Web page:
The Hannah-Arendt-Prize for Political Thought, which is awarded by the City of Bremen and the Heinrich Böll Foundation, is endowed with 10,000 Euro in 2014.
The Prize is awarded to people who in their thought and deeds courageously accept the challenge of public intervention. Former award recipients include the current German President Joachim Gauck, Julia Kristeva, and Timothy Snyder. The Prize will be presented to the recipients on the 5th December 2014 at the Bremen Town Hall.
Rationale of the Jury
The Jury of the Hannah-Arendt-Prize for Political Thought has decided to split this year’s Prize in half. One half will be awarded to the Ukrainian poet, essayist, novelist, translator and theatre director Jury Andruchowytsch. The other half will be awarded to the Russian performance artists Nadezhda Tolokonnikova and Maria Alyokhina, (formerly members of “Pussy Riot”).
The prize winners live and work in the post-imperial space of the dissolved Soviet Union. They have turned against the attempt to re-establish old power relations and abolish political freedoms in Ukraine and Russia. Evidently, conditions are different in the independent country of Ukraine than they are in Russia, which under Putin is following in the footsteps of the former tsarist and Soviet violent regimes.
For years, Yuri Andrukhovych has been an important literary voice of Ukraine’s democratic movement that gave way to the 2004 “Orange Revolution”. In 2014, after the violent destruction of civil protest against President Yanukovych’s refusal to sign the lengthily negotiated association agreement with the EU, the movement lead yet again to an occupation of Maidan square lasting several months.
Andrukhovych is a writer in the tradition of public intervention. In his books, he portrays the diverse cultures in Central Europe. This year, a text collection on the situation in Ukraine edited by Andrukhovych was published. By awarding the Hannah-Arendt-Prize to Andrukhovych, the Jury also wants to express their respect for the activists seeking an independent and democratic Ukraine. The Prize shall encourage them, as their fight for freedom is not yet over.
At the height of the demonstrations against the re-election of President Putin, the performance artists of Pussy Riot carried the protest to the centre of the new Russian power structures. With their punk prayer performance in Moscow’s Cathedral of Christ the Saviour they called on Maria the Mother of God for feminist support in fighting the alliance between the Orthodox Church and the Kremlin. The State reacted immediately: conviction, imprisonment and forced labour.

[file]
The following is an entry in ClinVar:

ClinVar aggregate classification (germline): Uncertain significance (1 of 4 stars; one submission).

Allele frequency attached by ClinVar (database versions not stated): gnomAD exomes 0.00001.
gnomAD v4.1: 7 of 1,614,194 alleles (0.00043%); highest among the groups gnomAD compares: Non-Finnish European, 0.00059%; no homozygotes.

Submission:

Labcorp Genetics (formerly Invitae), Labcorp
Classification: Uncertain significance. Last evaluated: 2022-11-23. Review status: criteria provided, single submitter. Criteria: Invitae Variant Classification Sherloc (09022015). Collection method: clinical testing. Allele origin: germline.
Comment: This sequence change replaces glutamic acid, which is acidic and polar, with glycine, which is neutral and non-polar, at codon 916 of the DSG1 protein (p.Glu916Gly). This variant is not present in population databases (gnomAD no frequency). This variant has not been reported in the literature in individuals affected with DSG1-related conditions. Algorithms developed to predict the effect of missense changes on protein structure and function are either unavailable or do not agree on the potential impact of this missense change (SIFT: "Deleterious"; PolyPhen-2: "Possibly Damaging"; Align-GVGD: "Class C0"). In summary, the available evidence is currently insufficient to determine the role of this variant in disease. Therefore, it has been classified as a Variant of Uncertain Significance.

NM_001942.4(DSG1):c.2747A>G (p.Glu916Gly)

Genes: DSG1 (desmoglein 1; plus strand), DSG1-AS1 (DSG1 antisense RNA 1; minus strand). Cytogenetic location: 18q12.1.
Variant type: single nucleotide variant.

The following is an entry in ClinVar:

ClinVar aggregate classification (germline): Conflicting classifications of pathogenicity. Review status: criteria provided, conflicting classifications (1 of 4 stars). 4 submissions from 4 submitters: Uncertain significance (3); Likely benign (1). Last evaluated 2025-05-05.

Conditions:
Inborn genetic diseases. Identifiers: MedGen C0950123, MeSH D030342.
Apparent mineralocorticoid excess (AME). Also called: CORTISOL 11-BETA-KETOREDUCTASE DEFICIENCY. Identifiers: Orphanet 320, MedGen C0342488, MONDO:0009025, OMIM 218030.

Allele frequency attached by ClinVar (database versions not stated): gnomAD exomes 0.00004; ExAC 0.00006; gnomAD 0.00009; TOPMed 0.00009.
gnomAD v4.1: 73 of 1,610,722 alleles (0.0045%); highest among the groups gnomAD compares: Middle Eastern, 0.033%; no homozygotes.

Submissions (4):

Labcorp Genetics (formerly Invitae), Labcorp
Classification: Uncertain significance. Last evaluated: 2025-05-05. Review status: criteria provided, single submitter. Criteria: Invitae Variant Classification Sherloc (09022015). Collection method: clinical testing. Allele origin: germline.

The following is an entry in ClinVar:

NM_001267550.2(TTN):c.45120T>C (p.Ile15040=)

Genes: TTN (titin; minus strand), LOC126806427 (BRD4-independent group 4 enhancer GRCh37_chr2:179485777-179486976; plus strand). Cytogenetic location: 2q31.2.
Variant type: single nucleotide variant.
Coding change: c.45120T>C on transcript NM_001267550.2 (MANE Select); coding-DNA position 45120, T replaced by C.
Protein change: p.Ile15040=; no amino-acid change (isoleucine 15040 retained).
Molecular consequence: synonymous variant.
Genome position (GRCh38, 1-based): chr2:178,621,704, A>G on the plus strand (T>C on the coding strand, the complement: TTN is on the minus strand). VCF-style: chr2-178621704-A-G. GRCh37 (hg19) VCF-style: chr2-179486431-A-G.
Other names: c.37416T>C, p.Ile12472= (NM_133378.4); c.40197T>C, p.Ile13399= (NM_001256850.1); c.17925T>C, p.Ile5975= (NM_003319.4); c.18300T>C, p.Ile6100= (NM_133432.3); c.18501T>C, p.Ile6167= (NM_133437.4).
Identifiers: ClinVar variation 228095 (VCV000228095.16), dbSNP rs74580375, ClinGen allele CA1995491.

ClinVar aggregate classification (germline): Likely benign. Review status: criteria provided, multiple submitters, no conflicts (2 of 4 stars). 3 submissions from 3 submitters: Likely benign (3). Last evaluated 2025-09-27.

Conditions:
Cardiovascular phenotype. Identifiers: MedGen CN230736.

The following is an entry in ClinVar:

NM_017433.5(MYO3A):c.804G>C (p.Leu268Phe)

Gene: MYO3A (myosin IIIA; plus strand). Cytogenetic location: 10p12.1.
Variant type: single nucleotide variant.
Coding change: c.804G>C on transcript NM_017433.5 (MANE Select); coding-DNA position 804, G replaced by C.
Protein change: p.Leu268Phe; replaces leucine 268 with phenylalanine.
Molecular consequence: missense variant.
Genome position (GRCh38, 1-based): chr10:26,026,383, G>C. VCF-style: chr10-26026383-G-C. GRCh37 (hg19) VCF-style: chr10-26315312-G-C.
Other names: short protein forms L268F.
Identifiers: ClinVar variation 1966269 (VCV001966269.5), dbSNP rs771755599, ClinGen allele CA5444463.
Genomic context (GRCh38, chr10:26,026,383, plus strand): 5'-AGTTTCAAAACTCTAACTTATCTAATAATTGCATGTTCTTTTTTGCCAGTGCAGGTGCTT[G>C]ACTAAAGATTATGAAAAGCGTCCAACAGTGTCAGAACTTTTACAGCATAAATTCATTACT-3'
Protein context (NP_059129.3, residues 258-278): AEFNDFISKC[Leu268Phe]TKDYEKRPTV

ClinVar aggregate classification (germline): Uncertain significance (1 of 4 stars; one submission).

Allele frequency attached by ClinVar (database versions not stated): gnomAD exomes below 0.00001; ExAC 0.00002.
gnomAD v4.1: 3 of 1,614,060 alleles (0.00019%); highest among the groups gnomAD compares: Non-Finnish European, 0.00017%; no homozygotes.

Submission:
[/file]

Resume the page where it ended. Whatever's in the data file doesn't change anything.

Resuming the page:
In the process, the members of the protest group defended themselves courageously. Nadezhda Tolokonnikova and Maria Alyokhina continued their resistance while in prison. After their release, they took on the task of informing the public about the system of Russian penal camps and of organising solidarity for the imprisoned. Together with these courageous performance artists, the Jury wants to appreciate all those who continue to resist the reactionary turn in Russia despite their persecution.
The Hannah-Arendt-Prize for Political Thought wants to encourage thought leading to political action. The connection of political thought and political acts is public speech. We consider the performance art of Pussy Riot as public speech, just like the essays, books and novels of Yury Andrukhovych. We therefore believe it is a good idea to award this year’s prize jointly to the Ukrainian writer and the Russian performance artists. In the view of the jury, they build on the life and work of Hannah Arendt.
About the awardees
Nadezhda Andreyevna Tolokonnikova, (7th November 1989) comes from Siberia and studied philosophy in Moscow, where she met her later husband Pyotr Verzilov. Together, they participated in founding the artist group “Voina” (war), who provoked politically with their street art and became known through their protest performances.
Maria Vladimirovna Alyokhina (6th June 1988) studied journalism in Moscow and supported environmental projects as well as mentally ill children.
Yuri Andrukhovych (13th March 1960) is a writer, poet, essayist, perfrmance artist and translator. He is one of the most important cultural and intellectual voices in Ukraine. Andrukhovych’s writings are internationally translated and published.
Bildungswerk Umwelt und Kultur in der Heinrich Böll Stiftung I Peter Rüdel I Plantage 13 I 28215 Bremen I Germany I T: +49 421-35 23 68 I email@example.com I www.boell-bremen.de
- Prof. Antonia Grunenberg
- Peter Rüdel
- Ole Sören Schulz
- Prof. Eva Senghaas-Knobloch
- Prof. Antonia Grunenberg (Berlin/Oldenburg)
- Prof. Otto Kallscheuer (Sassari/Osnabrück)
- Marie Luise Knott (Berlin)
- Dr. Willfried Maier (Hamburg)
- Prof. Karol Sauerland (Warsaw)
- Joscha Schmierer (Berlin)
- Prof. Christina Thürmer-Rohr (Berlin)